"A policy is a plan or course of action designed to define issues, influence decision-making and promote broad community actions beyond those made by individuals. Policy developmentis the process by which society makes decisions, selects goals and the best means for reaching them, handles conflicting views about what should be done and allocates resources to address needs." Policies can be developed in the private sector to address how a business or organization is run, or in the public sector to put forth the set of rules by which a society is governed."

CCHI. Health Policy Guide.

Public policies might address which populations are deemed eligible to receive oral health services and what types of health providers can deliver these services. State and local legislative, administrative and regulatory processes often parallel those in federal agencies.

Public policy development can be viewed as a three-part process. Phase I includes developing the scientific foundation (evidence) for recommending services or programs, e.g., use of dental sealants. Phase II involves translating that science into policies that will improve oral health, e.g., convincing public financing programs to include sealants as a covered service. Phase III is implementing the policies and documenting if, in fact, they create a positive change, e.g., if sealants reduce dental treatment costs by preventing dental caries (Taylor SE.1989, pg 4-5-see references.) Individuals and communities can impact all three phases.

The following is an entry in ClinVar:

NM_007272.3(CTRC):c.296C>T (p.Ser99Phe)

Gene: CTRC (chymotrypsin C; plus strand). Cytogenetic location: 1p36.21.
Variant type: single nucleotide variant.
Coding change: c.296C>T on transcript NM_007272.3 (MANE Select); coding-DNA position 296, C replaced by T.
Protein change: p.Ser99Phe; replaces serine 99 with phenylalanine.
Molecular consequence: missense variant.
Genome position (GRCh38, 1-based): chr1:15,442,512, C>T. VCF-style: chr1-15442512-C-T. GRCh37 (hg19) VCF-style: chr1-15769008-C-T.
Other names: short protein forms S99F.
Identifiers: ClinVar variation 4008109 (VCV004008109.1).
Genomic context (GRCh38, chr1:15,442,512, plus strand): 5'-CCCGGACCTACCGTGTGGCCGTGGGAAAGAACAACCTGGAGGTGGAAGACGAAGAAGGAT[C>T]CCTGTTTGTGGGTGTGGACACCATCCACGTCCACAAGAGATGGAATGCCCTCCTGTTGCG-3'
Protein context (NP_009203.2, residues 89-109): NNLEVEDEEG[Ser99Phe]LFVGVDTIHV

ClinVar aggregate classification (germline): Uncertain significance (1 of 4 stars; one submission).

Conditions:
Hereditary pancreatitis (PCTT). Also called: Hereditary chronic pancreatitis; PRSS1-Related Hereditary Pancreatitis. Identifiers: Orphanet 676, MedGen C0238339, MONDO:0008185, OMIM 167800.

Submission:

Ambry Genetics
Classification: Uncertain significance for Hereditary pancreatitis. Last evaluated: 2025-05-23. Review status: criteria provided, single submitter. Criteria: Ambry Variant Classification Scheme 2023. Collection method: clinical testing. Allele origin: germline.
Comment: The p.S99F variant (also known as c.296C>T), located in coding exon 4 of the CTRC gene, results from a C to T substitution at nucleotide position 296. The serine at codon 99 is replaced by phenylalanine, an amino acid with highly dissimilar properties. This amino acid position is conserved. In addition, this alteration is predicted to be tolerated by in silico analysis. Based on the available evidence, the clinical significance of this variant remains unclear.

What are some examples of issues that have oral health policy implications? A few are listed in the box.

Examples Of Issues With Oral Health Policy Implications

  • Medi-Cal reform
  • Mandatory oral exams for school entrance
  • Dental coverage for pregnant women
  • Supervision levels for dental auxiliaries
  • Providing services to children with special health needs
  • Age at first dental visit
  • Use of Rural Urban County Areas (RUCAs) vs. Medical Service Study Areas (MSSAs) for designating underserved rural areas
  • Vending machines in schools
  • Healthy snacks in preschools
  • Provision of fluoride varnishes in medical offices
  • Licensure by credentials rather than re-examination
  • HIPAA and OSHA regulations

A good way to learn about oral health issues where policy changes are needed is to read policy briefs that are developed by organizations or coalitions. Examples of recent oral health policy briefs or position papers are listed in the References and Resources section.

How a Bill Becomes a Law